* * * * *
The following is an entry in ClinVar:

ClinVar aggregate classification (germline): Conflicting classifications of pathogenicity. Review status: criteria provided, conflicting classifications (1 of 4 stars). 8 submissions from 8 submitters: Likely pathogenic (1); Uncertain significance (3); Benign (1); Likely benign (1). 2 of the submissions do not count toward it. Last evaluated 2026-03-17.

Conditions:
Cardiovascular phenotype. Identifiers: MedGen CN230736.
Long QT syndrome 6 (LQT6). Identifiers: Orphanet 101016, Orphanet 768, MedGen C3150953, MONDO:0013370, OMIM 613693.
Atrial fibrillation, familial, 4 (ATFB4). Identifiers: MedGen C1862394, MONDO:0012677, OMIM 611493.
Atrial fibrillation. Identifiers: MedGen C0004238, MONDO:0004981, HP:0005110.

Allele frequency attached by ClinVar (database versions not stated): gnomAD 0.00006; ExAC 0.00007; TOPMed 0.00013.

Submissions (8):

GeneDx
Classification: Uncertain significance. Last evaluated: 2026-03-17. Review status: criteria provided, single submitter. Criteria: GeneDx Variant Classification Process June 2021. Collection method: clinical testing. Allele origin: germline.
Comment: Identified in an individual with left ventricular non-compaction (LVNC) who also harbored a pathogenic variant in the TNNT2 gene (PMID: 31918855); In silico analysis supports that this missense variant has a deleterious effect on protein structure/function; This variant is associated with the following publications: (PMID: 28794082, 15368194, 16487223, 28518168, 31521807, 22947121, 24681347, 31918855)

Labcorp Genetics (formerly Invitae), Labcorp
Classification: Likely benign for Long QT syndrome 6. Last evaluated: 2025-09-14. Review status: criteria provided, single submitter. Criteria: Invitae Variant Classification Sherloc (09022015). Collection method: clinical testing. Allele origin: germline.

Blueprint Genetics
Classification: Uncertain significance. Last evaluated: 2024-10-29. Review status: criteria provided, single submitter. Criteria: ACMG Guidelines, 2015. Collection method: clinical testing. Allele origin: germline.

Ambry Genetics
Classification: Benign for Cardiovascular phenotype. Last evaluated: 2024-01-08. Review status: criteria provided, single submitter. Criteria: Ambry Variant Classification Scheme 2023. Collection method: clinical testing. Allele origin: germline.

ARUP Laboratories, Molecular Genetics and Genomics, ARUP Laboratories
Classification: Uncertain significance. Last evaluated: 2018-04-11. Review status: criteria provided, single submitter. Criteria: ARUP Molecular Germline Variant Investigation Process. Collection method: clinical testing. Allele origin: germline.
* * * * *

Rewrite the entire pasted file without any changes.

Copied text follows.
The following is an entry in ClinVar:

ClinVar aggregate classification (germline): Conflicting classifications of pathogenicity. Review status: criteria provided, conflicting classifications (1 of 4 stars). 8 submissions from 8 submitters: Likely pathogenic (1); Uncertain significance (3); Benign (1); Likely benign (1). 2 of the submissions do not count toward it. Last evaluated 2026-03-17.

Conditions:
Cardiovascular phenotype. Identifiers: MedGen CN230736.
Long QT syndrome 6 (LQT6). Identifiers: Orphanet 101016, Orphanet 768, MedGen C3150953, MONDO:0013370, OMIM 613693.
Atrial fibrillation, familial, 4 (ATFB4). Identifiers: MedGen C1862394, MONDO:0012677, OMIM 611493.
Atrial fibrillation. Identifiers: MedGen C0004238, MONDO:0004981, HP:0005110.

Allele frequency attached by ClinVar (database versions not stated): gnomAD 0.00006; ExAC 0.00007; TOPMed 0.00013.

Submissions (8):

GeneDx
Classification: Uncertain significance. Last evaluated: 2026-03-17. Review status: criteria provided, single submitter. Criteria: GeneDx Variant Classification Process June 2021. Collection method: clinical testing. Allele origin: germline.
Comment: Identified in an individual with left ventricular non-compaction (LVNC) who also harbored a pathogenic variant in the TNNT2 gene (PMID: 31918855); In silico analysis supports that this missense variant has a deleterious effect on protein structure/function; This variant is associated with the following publications: (PMID: 28794082, 15368194, 16487223, 28518168, 31521807, 22947121, 24681347, 31918855)

Labcorp Genetics (formerly Invitae), Labcorp
Classification: Likely benign for Long QT syndrome 6. Last evaluated: 2025-09-14. Review status: criteria provided, single submitter. Criteria: Invitae Variant Classification Sherloc (09022015). Collection method: clinical testing. Allele origin: germline.

Blueprint Genetics
Classification: Uncertain significance. Last evaluated: 2024-10-29. Review status: criteria provided, single submitter. Criteria: ACMG Guidelines, 2015. Collection method: clinical testing. Allele origin: germline.

Ambry Genetics
Classification: Benign for Cardiovascular phenotype. Last evaluated: 2024-01-08. Review status: criteria provided, single submitter. Criteria: Ambry Variant Classification Scheme 2023. Collection method: clinical testing. Allele origin: germline.

ARUP Laboratories, Molecular Genetics and Genomics, ARUP Laboratories
Classification: Uncertain significance. Last evaluated: 2018-04-11. Review status: criteria provided, single submitter. Criteria: ARUP Molecular Germline Variant Investigation Process. Collection method: clinical testing. Allele origin: germline.